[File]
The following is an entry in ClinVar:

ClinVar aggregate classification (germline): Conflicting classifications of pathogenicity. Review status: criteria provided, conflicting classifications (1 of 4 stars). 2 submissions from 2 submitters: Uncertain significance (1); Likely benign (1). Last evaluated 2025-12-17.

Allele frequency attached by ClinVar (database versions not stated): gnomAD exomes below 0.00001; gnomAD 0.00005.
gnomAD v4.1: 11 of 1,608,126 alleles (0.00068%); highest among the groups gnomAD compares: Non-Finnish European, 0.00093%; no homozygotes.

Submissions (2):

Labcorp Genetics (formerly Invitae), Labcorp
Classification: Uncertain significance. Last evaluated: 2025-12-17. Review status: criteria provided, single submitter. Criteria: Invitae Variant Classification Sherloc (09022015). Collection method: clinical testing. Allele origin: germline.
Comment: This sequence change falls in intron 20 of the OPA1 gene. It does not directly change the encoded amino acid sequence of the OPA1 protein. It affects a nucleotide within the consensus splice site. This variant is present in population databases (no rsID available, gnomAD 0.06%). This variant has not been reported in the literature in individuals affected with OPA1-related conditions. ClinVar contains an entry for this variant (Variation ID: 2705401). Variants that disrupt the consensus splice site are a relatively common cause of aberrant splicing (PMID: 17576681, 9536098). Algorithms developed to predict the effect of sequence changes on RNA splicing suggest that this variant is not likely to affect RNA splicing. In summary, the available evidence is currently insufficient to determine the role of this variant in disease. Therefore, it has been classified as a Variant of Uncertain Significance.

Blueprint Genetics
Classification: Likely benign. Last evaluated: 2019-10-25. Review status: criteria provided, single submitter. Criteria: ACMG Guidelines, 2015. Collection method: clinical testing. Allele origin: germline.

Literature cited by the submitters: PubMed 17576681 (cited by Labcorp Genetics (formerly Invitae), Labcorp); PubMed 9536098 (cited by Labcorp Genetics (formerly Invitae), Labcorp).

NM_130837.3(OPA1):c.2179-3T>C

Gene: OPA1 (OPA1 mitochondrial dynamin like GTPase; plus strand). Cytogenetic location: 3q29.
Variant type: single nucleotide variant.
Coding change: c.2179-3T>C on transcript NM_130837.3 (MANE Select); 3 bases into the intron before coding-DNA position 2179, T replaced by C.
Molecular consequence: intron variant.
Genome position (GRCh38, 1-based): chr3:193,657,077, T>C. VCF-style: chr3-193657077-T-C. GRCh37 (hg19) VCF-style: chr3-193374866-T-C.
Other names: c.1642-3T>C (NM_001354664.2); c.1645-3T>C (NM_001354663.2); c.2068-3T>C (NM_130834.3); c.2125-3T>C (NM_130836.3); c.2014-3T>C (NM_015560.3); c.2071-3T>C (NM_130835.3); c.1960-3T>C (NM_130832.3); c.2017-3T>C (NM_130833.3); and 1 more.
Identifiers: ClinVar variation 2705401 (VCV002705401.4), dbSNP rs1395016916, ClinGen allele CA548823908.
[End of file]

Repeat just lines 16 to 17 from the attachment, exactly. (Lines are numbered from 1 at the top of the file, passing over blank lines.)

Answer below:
Molecular consequence: intron variant.
Genome position (GRCh38, 1-based): chr3:193,657,077, T>C. VCF-style: chr3-193657077-T-C. GRCh37 (hg19) VCF-style: chr3-193374866-T-C.